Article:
25/01/2017 06:57 GMT | Updated 26/01/2018 05:12 GMT

With Trump In Power, Holocaust Memorial Day Matters More Than Ever

taken by Richard Radford via Getty Images

It's Holocaust Memorial Day this Friday. I'll never forget a Holocaust Memorial event a few years ago where I heard two Auschwitz survivors speak. Their talks were fascinating, but the bit that's stuck with me ever since is an exchange they had after their talks were finished. One of them was convinced the Holocaust could happen again: the other was adamant that it couldn't.

I remember wrestling with this question for a long time afterwards. Could it really happen again? Surely we've learnt the lessons of history by now - we can at least take that for granted?

But of course, the past year has shown us that nothing can be taken for granted. Yes, people had different and complex reasons for voting for Brexit and Trump. Many were sincere and honest reasons, and those of us who opposed them may yet be proven wrong, at least on some of our assumptions and beliefs.

But a good many people had reasons for supporting Brexit or Trump that we should never condone. The atmosphere of xenophobia was strong both in the run-up to and immediate aftermath of the June EU referendum - as were the incidents of abuse and violence. Theresa May has condemned this, but I've waited in vain for such condemnations from Nigel Farage, Boris Johnson and Michael Gove. I suppose Johnson was too busy forging his path to Number 10, and Gove and Farage preoccupied with sucking up to Trump, to worry about a few hundred abused and attacked EU nationals.

And it's the growth of this hatred in the US and abroad, facilitated by Trump in his vehemently polemical campaign, that worries me. Look at some of the support that Trump has gained - endorsements from the KKK, cheers from Neo-Nazis, and crowds chanting "We hate Muslims, we hate blacks, we want our great country back" after his election victory was announced.

You might say those are simply extreme fringe groups - what sway can they possibly have? Yet Steve Bannon, when he wrote Trump's inauguration speech and made the phrase "America first" a centrepiece, knew full well that this was not simply an innocuous statement about the new government's priorities. It's a slogan that was popularised by American Nazi sympathisers in the 1930s.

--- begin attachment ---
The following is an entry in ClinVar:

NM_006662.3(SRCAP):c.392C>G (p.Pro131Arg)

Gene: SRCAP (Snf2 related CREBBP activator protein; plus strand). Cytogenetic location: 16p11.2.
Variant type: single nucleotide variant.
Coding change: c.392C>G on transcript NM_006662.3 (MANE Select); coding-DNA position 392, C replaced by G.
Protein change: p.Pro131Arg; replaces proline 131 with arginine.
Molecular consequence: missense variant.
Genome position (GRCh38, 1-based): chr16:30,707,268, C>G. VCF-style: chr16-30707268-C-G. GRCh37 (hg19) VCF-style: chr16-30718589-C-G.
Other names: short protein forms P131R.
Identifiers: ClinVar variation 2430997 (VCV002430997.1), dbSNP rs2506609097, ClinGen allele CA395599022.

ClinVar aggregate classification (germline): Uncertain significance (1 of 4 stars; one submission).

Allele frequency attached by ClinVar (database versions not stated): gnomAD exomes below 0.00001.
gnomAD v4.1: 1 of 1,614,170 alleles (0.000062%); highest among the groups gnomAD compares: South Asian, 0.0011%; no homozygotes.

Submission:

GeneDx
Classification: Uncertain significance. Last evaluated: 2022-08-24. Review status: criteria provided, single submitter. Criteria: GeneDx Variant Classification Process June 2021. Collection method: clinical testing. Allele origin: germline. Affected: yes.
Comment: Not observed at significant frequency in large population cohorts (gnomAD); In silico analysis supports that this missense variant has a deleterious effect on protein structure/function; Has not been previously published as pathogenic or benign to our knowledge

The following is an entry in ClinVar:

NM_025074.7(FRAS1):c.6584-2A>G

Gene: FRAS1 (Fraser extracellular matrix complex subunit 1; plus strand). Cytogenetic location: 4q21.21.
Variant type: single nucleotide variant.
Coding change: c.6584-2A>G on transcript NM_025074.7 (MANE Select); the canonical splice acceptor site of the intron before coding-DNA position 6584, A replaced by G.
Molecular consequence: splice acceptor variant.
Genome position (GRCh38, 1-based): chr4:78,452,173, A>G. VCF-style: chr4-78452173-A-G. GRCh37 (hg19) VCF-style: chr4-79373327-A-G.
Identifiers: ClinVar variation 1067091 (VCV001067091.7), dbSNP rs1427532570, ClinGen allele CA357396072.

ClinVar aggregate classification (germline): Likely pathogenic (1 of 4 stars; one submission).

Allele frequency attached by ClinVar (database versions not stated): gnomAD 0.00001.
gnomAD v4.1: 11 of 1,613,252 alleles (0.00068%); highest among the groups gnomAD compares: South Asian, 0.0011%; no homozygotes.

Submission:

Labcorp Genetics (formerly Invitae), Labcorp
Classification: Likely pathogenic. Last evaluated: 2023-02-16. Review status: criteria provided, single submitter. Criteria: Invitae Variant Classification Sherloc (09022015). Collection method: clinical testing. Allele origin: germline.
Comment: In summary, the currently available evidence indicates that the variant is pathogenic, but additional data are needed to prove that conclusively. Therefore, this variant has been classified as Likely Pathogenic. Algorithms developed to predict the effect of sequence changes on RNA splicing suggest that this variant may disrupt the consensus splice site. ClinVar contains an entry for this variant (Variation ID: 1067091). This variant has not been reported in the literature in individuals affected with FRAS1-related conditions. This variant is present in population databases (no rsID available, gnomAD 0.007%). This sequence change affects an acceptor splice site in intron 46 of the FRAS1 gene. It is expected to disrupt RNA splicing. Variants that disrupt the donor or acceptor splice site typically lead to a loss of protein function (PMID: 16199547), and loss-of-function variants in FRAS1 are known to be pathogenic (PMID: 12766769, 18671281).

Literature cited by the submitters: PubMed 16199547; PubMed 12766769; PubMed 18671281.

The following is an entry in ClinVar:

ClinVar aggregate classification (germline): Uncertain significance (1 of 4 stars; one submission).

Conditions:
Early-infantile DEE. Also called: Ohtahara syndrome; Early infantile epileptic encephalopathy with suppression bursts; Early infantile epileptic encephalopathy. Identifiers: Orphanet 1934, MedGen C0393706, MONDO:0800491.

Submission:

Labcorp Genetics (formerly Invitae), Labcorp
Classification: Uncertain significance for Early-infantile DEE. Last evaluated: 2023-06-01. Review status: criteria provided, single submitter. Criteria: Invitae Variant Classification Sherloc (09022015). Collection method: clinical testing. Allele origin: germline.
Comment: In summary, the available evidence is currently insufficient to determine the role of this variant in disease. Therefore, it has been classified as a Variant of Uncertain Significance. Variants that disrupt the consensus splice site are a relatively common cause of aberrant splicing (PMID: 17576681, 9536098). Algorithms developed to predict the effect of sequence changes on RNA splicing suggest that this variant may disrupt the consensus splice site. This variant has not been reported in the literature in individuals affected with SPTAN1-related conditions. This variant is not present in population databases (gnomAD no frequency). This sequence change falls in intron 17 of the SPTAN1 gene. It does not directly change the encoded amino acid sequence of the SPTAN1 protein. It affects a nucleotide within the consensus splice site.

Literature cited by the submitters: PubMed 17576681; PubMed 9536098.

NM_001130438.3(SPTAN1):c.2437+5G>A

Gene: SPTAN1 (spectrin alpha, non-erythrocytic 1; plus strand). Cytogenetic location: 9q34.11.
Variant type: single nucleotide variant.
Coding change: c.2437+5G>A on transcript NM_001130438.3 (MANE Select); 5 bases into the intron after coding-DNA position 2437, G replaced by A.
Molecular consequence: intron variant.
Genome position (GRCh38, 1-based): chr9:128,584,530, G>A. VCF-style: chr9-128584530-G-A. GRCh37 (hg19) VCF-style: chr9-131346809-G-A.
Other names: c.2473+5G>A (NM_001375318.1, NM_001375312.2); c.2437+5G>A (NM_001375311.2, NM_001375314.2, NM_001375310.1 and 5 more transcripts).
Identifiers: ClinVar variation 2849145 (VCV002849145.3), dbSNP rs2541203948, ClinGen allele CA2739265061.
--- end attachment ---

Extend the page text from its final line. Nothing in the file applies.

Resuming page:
To me that's deeply disturbing. But to be clear - I'm not saying Trump is Hitler or a neo-Nazi. I'm saying he's deliberately influenced the public's views and used his powerful position to stoke up hatred and division.

And that must be a lesson we learn from the past. The rise of Hitler (which after all was achieved through democratic elections) shows us how easy it is for people in power to influence the public's opinions, turn people against one another and stoke up violence, fear and hatred.

I still don't know if the Holocaust could happen again. I really hope it couldn't. But what I do know is that we must guard against our society becoming divided by leaders who stoke up hatred.

How? I don't have an easy answer. But we can start by calling out prejudice in the powerful and in the less powerful. The global women's march was a great start for sending a powerful message. (Those who objected to the march on grounds that Trump was democratically elected completely missed the point. It's not about overthrowing Trump; it's about people using their voices in a free society to influence those in power, and remind them they're accountable to the public).

And perhaps above all, we can commit ourselves to always remembering, and striving to understand, the darkest hour in modern history, and vowing that we will never again allow the attitudes of prejudice and hatred that enabled the Holocaust, to grip our society.